As the hours passed, my mind must have wandered for, quite suddenly, I found myself stopped by a wooden door, locked. To go back was unimaginable, and so, with savage kicks, I broke it open and stumbled through.
Still in darkness, I stopped in surprise as my light revealed a child's antique wooden horse pulling a two-wheeled cart. There as a door to my right and, staggering through, I saw light at the top of a flight of stairs. Climbing, I reached a large circular room with limestone walls which curved to form a central pillar against which muskets were lined.
Thinking only to reach the exit, I barely noticed the display cases, the black cannon, the woman in a bonnet who whirled wide-eyed to gasp, "Er, wait a minute --" And then I found myself standing out on the drawbridge in front of historic Murney Tower Museum, gulping air like a drowning man.
Barely had I caught my breath than, hauntingly, out of the Halloween night, there came the mournful wail of a bagpipe.
Half dazed, I stumbled to the roadway, following the dirge, down King Street, into Breakwater Park. Only dimly did I recall the invitation to "the Festivities at Breakwater Park" at midnight.
Near the "Time" sculpture, I discovered a lone bagpiper poised against the moon-lit sea. Even as I stopped, his playing ceased and, for a moment, there was only the slow whisper of waves against shore.
Then, at a sound, I turned to find figures materializing out of the darkness, groups of them, down King Street from the east and west, from St. Lawrence Street, Lower Albert, Collingwood.
Then, more and more appeared, until there were literally hundreds, all pouring like a living flood into Breakwater Park. Many of them carried sacks which kicked and bulged with too-significant animation, while others, in groups, bore long crates, from which appallingly sentient noises of distress were audible. And, with a gathering wave of numbing horror, I recalled those two seemingly quotidian words appended to the invitation.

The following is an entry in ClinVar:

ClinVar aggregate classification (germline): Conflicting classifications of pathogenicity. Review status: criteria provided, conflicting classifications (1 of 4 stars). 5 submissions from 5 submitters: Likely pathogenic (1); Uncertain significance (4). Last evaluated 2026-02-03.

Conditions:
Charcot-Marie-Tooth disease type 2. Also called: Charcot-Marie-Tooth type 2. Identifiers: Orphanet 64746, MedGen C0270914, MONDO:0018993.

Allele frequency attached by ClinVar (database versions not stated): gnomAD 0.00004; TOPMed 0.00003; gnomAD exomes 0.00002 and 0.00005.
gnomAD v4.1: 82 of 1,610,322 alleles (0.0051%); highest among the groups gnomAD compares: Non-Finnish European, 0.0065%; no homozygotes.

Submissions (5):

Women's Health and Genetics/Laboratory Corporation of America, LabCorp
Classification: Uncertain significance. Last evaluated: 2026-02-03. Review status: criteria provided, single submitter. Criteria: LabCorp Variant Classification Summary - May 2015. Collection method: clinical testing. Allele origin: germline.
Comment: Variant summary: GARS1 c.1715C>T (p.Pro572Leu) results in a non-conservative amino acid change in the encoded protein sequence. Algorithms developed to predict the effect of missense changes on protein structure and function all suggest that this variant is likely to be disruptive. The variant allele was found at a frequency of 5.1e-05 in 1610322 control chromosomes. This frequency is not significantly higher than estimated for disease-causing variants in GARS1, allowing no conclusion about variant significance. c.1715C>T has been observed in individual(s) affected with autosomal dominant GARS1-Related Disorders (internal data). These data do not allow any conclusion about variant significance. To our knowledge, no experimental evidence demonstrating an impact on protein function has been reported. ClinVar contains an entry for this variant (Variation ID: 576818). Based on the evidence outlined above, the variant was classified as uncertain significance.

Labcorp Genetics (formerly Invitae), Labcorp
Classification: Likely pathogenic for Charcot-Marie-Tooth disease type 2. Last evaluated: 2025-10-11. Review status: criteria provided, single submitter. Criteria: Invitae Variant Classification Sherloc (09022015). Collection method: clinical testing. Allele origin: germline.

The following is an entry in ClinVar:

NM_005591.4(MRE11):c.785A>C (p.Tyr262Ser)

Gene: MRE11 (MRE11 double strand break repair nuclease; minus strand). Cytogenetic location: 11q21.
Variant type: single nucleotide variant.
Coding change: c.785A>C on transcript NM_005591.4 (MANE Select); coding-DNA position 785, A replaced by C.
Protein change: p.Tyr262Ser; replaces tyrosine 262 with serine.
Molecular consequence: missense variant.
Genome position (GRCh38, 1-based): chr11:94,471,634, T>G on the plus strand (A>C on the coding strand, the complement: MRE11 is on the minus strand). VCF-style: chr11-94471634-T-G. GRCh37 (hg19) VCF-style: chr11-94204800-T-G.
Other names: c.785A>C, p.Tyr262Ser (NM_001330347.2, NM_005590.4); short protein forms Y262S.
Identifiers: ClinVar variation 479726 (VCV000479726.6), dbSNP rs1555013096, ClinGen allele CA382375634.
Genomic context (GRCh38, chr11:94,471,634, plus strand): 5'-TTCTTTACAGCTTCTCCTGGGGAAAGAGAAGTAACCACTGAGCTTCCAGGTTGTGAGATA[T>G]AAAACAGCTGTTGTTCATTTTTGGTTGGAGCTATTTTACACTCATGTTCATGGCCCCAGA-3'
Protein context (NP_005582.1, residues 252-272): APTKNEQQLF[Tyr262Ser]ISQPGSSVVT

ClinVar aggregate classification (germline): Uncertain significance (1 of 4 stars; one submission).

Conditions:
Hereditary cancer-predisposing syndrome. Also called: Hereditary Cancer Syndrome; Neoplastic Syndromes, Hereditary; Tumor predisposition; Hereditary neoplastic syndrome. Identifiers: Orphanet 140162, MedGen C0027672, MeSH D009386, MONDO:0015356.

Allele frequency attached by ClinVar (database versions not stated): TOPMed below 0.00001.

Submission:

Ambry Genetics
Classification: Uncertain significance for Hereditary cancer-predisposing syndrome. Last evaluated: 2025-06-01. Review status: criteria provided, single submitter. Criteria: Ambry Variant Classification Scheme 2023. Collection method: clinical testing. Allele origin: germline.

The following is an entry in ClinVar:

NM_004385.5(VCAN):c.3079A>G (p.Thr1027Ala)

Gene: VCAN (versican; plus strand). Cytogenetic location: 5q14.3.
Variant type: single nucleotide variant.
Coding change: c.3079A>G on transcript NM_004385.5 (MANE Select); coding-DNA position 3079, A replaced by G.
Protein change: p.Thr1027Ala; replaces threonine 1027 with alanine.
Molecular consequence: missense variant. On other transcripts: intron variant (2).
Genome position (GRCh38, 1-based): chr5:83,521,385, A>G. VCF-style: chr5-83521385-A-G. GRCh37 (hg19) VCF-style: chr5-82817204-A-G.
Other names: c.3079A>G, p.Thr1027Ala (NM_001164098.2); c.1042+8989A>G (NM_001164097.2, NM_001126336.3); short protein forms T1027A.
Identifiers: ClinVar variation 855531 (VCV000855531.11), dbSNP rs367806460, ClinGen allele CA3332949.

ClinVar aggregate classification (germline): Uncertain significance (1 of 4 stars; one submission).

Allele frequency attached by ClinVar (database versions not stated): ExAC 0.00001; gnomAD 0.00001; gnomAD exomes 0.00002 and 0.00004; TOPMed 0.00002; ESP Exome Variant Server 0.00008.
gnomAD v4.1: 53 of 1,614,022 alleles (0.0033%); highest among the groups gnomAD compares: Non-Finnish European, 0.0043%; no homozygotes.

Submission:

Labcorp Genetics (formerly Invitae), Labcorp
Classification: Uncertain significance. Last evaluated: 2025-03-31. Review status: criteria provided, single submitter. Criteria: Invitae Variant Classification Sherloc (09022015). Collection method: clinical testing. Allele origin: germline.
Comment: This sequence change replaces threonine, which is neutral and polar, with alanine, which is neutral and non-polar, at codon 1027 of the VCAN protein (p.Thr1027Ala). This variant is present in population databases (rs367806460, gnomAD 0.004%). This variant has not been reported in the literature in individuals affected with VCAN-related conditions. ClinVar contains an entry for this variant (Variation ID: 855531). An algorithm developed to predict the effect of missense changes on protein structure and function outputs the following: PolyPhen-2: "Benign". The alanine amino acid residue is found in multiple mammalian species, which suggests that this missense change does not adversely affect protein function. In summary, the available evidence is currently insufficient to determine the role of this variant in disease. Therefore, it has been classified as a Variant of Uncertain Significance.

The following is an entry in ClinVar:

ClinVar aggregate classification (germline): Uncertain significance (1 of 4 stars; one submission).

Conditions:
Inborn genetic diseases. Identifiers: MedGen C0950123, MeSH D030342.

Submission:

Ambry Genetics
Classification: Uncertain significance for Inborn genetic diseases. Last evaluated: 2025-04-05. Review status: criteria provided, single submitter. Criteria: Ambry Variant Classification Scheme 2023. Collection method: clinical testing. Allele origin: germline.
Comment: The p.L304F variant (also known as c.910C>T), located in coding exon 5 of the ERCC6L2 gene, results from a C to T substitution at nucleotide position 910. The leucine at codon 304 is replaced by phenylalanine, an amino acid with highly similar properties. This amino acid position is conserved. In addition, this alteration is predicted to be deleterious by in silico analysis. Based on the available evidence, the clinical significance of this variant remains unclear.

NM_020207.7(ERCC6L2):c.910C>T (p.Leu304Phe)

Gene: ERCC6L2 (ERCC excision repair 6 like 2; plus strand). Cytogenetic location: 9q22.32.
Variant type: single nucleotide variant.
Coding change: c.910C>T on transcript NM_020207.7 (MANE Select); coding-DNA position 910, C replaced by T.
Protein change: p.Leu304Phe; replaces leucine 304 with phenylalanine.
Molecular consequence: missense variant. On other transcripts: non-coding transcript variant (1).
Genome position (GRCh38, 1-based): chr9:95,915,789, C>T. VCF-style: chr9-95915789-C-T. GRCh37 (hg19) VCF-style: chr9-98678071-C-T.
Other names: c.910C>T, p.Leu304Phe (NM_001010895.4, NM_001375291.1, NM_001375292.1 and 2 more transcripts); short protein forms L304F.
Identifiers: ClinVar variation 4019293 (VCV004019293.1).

From one such passing crate, came a muffled sound which, with little effort, evoked too-well the memory of the missing reporter, Howard Noel.
At last, the crowd having gathered, the crates and sacks were set down. A silence settled. Then, with startling suddenness, as if removing scarves, every man or woman in that crowd ripped off his or her face, or at least the mask which had hitherto served as a face.
I will not strain the reader's tolerance further by too vividly describing the horror revealed. Suffice it to say that, seeing that ocean of loathsomely uncoiling antennae, that field of goggled glittering orbs, that repulsive throng of rustling, chitinous, insectile travesties, it was a wonder I did not faint.